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I've run into an issue when using OAuth 2 authorization codes in an web app's URL, such as is returned by Google's OAuth method (https://developers.google.com/accounts/docs/OAuth2Login).

I've been using the google redirect method; where you redirect the user to a Google URL, passing in client_id and redirect_uri. The user authenticates and the authorization code is passed to the redirect_uri as a

The issue is that the access code stays in the page URL, so if the user bookmarks or posts the URL, they are sending an invalid Authorization Code.

Eg:

http://myapp.com/?code=kACASDSDdAS81J5B8M_owCyUNgV46XdZaqBBMh4T8OJFEKPRrgN7gtiFOcMW5Fv3gk

What is the best way to handle this case? Ideally, I would like to send the authorization code in a POST body as it isn't visible to the player?

I've spent a bit of time looking at Google App Engine (the platform I'm using) to redirect the user, but can't seem to send a POST body in a redirect.

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1 Answer

up vote 0 down vote accepted

After the user is directed to your app with the authorization code in the URL query parameter, you should:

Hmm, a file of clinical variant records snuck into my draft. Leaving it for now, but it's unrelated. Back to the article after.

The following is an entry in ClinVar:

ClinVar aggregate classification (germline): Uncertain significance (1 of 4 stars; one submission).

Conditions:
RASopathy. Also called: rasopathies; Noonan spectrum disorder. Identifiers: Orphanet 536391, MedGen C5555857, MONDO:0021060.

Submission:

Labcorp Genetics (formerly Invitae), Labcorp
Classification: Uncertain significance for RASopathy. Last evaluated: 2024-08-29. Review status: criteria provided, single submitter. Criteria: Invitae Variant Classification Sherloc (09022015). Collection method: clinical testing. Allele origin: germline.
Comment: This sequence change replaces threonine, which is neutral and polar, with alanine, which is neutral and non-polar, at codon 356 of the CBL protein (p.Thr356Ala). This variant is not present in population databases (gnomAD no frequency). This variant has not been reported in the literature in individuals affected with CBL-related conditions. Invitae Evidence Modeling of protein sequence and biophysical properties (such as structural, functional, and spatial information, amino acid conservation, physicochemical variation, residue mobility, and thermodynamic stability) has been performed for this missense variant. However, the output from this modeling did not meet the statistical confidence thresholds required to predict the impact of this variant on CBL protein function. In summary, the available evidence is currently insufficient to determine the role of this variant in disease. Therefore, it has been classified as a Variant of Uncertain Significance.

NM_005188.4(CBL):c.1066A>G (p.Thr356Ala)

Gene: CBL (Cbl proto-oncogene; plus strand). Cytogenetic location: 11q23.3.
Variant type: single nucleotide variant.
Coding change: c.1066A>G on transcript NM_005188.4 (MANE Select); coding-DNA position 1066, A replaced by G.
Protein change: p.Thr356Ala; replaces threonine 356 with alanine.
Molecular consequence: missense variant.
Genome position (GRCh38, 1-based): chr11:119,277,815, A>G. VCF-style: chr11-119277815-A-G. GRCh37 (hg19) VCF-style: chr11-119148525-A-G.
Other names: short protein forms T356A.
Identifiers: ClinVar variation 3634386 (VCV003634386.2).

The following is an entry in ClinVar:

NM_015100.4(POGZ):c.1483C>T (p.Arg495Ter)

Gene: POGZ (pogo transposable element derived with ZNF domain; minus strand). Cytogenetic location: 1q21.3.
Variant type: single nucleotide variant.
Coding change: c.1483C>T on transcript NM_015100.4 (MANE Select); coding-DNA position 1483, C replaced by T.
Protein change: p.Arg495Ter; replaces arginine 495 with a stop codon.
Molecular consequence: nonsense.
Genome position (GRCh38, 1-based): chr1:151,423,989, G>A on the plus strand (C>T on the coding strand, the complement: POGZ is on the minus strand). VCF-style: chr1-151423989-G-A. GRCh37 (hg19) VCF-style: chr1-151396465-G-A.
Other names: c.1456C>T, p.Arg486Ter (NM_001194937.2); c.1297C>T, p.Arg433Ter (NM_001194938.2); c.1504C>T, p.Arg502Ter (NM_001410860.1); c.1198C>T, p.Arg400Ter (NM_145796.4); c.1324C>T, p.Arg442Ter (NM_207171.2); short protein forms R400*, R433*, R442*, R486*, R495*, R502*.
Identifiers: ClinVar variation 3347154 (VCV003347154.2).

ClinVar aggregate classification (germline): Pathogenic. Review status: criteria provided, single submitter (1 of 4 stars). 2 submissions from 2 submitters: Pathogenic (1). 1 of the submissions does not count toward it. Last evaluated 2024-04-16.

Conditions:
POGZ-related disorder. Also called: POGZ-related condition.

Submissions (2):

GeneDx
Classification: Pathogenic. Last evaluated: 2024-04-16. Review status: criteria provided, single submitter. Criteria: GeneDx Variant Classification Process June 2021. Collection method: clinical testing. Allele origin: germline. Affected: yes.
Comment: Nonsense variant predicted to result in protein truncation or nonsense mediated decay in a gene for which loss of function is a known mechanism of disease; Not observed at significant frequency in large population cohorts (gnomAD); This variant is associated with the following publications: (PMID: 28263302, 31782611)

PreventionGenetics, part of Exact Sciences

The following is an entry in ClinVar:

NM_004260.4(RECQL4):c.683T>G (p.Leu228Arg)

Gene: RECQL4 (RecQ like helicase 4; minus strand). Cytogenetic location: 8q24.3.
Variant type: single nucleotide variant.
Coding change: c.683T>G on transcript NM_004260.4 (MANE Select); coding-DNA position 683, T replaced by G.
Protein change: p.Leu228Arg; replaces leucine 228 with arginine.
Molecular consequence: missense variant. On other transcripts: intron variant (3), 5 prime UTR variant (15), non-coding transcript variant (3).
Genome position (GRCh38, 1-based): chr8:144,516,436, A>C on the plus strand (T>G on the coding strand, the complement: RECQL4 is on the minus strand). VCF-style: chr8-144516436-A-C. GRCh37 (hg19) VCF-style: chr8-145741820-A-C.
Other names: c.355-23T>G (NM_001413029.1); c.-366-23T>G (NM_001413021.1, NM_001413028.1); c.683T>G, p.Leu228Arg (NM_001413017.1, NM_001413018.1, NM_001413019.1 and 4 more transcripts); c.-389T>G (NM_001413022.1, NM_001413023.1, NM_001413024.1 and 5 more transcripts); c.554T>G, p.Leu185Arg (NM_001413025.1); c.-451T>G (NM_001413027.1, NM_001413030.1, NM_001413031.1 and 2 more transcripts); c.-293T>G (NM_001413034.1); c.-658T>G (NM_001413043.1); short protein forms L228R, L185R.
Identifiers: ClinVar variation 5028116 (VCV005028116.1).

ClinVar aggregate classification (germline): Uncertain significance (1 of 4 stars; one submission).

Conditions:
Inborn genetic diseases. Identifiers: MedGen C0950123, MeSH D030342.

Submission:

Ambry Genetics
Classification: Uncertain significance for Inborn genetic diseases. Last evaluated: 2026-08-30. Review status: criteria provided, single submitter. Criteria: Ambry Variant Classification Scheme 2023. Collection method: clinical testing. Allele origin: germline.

1) Exchange the authorization code for an access token by making a HTTPs POST to Google's OAuth 2.0 token endpoint and save that access token as appropriate (datastore, memcache, etc)

2) Redirect the user to a URL without the ?code. You can't send a POST body in a redirect (HTTP doesn't allow it), but that shouldn't be necessary if you store the access token server-side for making API calls.

If you must make the token accessible client-side, you can:

a) Send it back as a cookie along with the redirect (which exposes it to the client, though you could encrypt it) OR

b) Generate a HTML form, with JavaScript for auto-submitting it instead of doing the redirect. Kind of ugly, but common.

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Thanks! That clears a lot of things up for me. –  AndyPRA Jun 19 '12 at 23:57
    
Cookie will expire and the problem will be the same. Form with autosubmit will pose some questions about security. –  Artem Oboturov Jun 24 '12 at 13:40
    
@Artem - Access tokens are often only valid for an hour. Plus you can save the cookie as long-lived (years if you want). I don't recommend sending the access token back to the client when using the authorization code mechanism, but these are two valid ways to do it if the developer insists :) –  Ryan Boyd Jun 25 '12 at 18:22
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